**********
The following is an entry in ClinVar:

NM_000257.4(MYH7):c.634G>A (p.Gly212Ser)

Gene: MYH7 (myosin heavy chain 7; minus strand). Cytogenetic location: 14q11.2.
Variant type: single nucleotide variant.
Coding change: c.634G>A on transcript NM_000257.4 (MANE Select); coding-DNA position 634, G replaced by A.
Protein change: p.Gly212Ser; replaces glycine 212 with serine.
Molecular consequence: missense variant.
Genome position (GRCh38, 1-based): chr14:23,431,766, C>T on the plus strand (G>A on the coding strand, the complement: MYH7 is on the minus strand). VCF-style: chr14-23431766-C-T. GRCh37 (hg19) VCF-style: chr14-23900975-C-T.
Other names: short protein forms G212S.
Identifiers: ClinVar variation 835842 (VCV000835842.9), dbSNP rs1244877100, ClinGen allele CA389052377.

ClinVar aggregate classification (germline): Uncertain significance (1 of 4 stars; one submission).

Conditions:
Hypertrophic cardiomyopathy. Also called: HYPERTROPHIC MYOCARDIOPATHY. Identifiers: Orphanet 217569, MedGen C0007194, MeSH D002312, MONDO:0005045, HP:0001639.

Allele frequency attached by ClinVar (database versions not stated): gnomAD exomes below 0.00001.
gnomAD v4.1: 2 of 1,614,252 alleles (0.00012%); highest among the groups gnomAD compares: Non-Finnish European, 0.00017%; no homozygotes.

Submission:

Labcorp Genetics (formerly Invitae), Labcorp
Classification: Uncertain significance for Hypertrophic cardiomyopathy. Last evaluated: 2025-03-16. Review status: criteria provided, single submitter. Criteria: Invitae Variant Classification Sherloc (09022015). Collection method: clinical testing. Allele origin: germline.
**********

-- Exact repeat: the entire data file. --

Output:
The following is an entry in ClinVar:

NM_000257.4(MYH7):c.634G>A (p.Gly212Ser)

Gene: MYH7 (myosin heavy chain 7; minus strand). Cytogenetic location: 14q11.2.
Variant type: single nucleotide variant.
Coding change: c.634G>A on transcript NM_000257.4 (MANE Select); coding-DNA position 634, G replaced by A.
Protein change: p.Gly212Ser; replaces glycine 212 with serine.
Molecular consequence: missense variant.
Genome position (GRCh38, 1-based): chr14:23,431,766, C>T on the plus strand (G>A on the coding strand, the complement: MYH7 is on the minus strand). VCF-style: chr14-23431766-C-T. GRCh37 (hg19) VCF-style: chr14-23900975-C-T.
Other names: short protein forms G212S.
Identifiers: ClinVar variation 835842 (VCV000835842.9), dbSNP rs1244877100, ClinGen allele CA389052377.

ClinVar aggregate classification (germline): Uncertain significance (1 of 4 stars; one submission).

Conditions:
Hypertrophic cardiomyopathy. Also called: HYPERTROPHIC MYOCARDIOPATHY. Identifiers: Orphanet 217569, MedGen C0007194, MeSH D002312, MONDO:0005045, HP:0001639.

Allele frequency attached by ClinVar (database versions not stated): gnomAD exomes below 0.00001.
gnomAD v4.1: 2 of 1,614,252 alleles (0.00012%); highest among the groups gnomAD compares: Non-Finnish European, 0.00017%; no homozygotes.

Submission:

Labcorp Genetics (formerly Invitae), Labcorp
Classification: Uncertain significance for Hypertrophic cardiomyopathy. Last evaluated: 2025-03-16. Review status: criteria provided, single submitter. Criteria: Invitae Variant Classification Sherloc (09022015). Collection method: clinical testing. Allele origin: germline.